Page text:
See an Error on Your Credit Report? Here’s How to Dispute It

It’s good to get into the habit of pulling and checking your credit report at least once per year. Why? Because according to a study by the Federal Trade Commission (FTC), it’s estimated that up to a quarter of all American consumers have some sort of error on their credit report. While you may not think this is significant, keep in mind that even a seemingly small error on your credit report can have far-reaching consequences, like a lower overall credit score which in turn could mean paying more interest on financed purchases.

The bottom line is that if you have an error on your credit report, it behooves you to dispute the item as quickly as possible to seek a correction. And being that surveys indicate that up to 70 percent of consumers that disputed items on their credit report believe the issue wasn’t fully resolved, it also behooves you to get the dispute process down so you know what to do. This post will take a closer look at how to manage the dispute process. Here’s a look:

1: Pull Your Credit Report

Credit reports aren’t taboo items any longer. In fact, it’s easier than ever to pull them from a variety of independent credit reporting sites as well as the three major credit bureaus. Noting this, you really don’t have a good excuse to not be pulling them and checking them at least once a year. After you pull your credit report, closely look it over. If something looks fishy, make sure you have a legitimate claim before you contact the three credit reporting bureaus to dispute it.

2: Get Proof

If there’s a legitimate issue you’re disputing, make sure that you have proof on your side. Gather any documentation that supports your claim that you can share with the three credit reporting bureaus when you go to fight the item.

3: Dispute The Issue

There’s a reason why we caution you to ensure it’s a legit item you’re disputing and to have documentation on your side. It’s because the dispute process can be very tedious, especially considering that you have to dispute the issue with each of the three major credit reporting bureaus (Experian, Equifax and TransUnion). While you can contact each credit reporting bureau by phone, we always suggest doing it by mail or online, simply because you have a paper trail of your dispute when you do so. (If you dispute the issue by mail, we strongly advise that you do so with a return receipt request so you can prove that the bureau received your complaint.) You’ll be asked to fill out and file a Dispute Form with each of the bureaus, where you identify the erroneous item and explain the situation. After you file the form, the credit bureau will review and provide a response to your dispute, generally within about a month. The bureau will either agree with you and change your credit report or disagree with you or deem your claim too minor to investigate.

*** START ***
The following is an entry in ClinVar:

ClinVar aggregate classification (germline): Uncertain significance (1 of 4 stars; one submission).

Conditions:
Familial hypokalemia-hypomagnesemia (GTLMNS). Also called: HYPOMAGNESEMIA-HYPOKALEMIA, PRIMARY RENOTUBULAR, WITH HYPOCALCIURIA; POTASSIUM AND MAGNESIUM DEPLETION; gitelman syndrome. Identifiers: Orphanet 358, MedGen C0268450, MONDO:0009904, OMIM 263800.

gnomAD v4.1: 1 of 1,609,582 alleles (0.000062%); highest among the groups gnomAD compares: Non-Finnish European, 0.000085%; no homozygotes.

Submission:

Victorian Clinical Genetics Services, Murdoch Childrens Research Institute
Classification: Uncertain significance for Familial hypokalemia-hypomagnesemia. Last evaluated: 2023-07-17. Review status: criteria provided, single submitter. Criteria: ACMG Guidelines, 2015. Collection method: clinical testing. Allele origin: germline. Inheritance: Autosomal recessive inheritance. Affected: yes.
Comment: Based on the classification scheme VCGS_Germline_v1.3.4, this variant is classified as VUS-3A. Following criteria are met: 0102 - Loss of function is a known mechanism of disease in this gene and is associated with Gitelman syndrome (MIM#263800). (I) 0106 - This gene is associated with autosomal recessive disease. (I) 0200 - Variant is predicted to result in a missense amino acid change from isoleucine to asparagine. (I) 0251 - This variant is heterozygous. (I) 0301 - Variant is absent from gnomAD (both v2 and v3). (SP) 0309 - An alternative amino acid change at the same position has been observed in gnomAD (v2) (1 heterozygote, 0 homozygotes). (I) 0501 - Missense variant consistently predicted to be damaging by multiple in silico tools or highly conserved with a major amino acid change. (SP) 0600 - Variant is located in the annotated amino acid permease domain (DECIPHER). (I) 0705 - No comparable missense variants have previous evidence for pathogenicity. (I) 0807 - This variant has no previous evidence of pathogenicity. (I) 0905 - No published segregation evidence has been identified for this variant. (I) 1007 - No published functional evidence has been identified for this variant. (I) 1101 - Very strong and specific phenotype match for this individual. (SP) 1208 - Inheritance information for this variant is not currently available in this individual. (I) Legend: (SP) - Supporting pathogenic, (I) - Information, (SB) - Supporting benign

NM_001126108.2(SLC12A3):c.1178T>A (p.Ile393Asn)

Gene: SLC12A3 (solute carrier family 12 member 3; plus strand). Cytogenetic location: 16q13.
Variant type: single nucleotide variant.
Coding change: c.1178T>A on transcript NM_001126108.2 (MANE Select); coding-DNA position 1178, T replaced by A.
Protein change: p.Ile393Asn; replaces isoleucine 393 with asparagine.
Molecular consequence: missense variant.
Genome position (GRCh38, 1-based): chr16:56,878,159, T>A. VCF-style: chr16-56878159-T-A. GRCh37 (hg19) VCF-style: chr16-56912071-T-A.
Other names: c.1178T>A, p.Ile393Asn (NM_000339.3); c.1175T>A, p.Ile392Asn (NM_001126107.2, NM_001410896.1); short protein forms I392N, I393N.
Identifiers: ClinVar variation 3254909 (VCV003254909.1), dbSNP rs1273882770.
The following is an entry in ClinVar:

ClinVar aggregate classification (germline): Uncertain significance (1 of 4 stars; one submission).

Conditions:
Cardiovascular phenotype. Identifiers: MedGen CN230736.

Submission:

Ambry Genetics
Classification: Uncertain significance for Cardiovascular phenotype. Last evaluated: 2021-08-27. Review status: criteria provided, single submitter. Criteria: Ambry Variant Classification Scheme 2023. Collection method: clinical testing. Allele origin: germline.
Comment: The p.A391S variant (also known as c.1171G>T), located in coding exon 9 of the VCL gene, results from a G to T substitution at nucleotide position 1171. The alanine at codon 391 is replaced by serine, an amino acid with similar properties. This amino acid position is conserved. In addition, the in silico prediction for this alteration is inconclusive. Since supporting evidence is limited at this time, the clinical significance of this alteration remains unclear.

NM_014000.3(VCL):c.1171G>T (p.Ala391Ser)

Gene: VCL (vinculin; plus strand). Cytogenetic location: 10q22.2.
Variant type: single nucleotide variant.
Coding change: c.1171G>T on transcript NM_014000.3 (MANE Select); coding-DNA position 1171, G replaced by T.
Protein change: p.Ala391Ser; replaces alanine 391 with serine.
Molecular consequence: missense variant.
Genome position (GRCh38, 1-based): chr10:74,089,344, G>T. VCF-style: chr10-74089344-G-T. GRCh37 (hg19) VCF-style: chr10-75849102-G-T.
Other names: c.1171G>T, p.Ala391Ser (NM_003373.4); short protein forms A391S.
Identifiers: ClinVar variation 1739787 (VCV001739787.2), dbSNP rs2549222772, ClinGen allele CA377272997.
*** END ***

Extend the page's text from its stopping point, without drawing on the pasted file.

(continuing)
4: Follow Up

If your dispute was either denied or deemed too minor to investigate, you can still pursue a correction via written statement of dispute that can be included in your credit report. This will ensure that anyone who receives a copy of your credit report will also be able to see this written statement, which can certainly come in handy if the item is a significant one. The other option is to file a complaint with the FTC or Consumer Financial Protection Bureau (CFPB) if you believe the bureau didn’t reasonably act when acting on your dispute.

It’s a new year, so we’d suggest making one of your New Year’s resolutions dedicating yourself to getting in better financial health. One of the big keys in doing so is making sure your credit score is in good shape, and checking your credit report to ensure its accuracy at least once a year is a great habit to get into. You might just be among the quarter of Americans that find a mistake on it. If you do, now you know how to act to dispute it.

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These content links are provided by Content.ad. Both Content.ad and the web site upon which the links are displayed may receive compensation when readers click on these links. Some of the content you are redirected to may be sponsored content. View our privacy policy here.

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